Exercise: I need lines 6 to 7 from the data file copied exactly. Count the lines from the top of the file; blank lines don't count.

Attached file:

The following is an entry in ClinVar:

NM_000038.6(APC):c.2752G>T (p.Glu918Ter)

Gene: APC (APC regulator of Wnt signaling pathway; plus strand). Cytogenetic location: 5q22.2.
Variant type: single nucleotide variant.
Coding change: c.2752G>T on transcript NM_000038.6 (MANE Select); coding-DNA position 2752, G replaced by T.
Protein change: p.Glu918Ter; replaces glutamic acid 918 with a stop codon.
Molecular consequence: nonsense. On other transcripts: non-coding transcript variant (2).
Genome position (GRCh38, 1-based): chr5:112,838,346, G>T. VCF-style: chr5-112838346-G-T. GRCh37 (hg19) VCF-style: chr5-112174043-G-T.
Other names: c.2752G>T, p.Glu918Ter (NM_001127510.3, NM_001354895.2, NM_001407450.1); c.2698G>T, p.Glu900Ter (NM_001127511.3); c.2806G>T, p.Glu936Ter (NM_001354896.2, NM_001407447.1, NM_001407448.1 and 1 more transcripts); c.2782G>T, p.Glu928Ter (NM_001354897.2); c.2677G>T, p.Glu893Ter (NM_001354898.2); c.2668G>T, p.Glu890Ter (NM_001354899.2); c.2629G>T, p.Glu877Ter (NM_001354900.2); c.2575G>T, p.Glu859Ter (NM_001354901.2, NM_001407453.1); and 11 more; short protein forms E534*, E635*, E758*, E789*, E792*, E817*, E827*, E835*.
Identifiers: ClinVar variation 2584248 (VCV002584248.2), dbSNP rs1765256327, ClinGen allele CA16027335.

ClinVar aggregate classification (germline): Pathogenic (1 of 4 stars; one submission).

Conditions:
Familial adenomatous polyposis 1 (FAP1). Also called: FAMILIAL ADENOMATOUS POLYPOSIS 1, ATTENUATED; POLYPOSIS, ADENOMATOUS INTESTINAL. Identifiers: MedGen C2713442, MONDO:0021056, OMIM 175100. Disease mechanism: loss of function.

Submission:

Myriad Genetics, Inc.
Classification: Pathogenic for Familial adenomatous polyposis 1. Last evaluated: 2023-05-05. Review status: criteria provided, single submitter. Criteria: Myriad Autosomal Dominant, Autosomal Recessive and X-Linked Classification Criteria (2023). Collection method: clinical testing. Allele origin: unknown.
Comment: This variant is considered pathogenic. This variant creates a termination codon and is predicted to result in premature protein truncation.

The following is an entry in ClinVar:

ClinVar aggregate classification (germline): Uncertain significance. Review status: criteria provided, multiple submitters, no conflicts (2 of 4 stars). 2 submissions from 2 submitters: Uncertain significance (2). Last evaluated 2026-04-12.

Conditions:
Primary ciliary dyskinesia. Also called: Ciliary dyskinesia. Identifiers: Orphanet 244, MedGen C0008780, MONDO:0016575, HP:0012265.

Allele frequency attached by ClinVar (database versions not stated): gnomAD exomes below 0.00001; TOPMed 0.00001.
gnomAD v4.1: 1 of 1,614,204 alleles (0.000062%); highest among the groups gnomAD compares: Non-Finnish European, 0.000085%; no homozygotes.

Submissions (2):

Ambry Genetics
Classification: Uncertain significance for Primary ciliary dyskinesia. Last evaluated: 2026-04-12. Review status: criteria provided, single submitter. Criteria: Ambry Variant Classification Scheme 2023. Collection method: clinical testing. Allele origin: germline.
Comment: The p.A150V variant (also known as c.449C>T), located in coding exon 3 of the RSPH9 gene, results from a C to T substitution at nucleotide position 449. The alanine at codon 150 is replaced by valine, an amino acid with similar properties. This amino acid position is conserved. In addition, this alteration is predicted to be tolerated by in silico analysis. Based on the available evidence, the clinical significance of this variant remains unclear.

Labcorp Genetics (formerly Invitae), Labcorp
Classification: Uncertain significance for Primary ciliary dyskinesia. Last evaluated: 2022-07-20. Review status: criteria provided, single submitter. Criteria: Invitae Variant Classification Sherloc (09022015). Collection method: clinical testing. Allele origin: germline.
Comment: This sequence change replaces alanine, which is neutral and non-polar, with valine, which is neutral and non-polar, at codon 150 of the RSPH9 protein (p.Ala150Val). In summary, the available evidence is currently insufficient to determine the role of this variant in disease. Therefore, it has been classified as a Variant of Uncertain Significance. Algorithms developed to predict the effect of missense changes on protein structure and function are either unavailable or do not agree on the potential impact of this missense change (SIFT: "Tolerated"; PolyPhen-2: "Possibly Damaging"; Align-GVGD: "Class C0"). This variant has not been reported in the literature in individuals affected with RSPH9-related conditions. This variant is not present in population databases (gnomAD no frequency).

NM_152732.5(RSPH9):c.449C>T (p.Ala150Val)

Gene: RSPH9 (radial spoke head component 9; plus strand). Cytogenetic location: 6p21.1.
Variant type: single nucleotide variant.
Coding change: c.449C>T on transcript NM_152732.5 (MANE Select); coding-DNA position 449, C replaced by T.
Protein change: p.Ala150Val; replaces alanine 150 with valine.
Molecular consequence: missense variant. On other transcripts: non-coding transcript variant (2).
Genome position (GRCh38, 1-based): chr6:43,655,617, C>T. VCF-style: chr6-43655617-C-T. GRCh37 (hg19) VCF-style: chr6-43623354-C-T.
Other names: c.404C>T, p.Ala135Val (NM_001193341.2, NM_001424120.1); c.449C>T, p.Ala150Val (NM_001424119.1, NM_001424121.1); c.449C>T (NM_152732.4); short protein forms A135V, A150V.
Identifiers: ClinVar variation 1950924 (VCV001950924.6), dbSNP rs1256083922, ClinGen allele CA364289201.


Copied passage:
Protein change: p.Glu918Ter; replaces glutamic acid 918 with a stop codon.
Molecular consequence: nonsense. On other transcripts: non-coding transcript variant (2).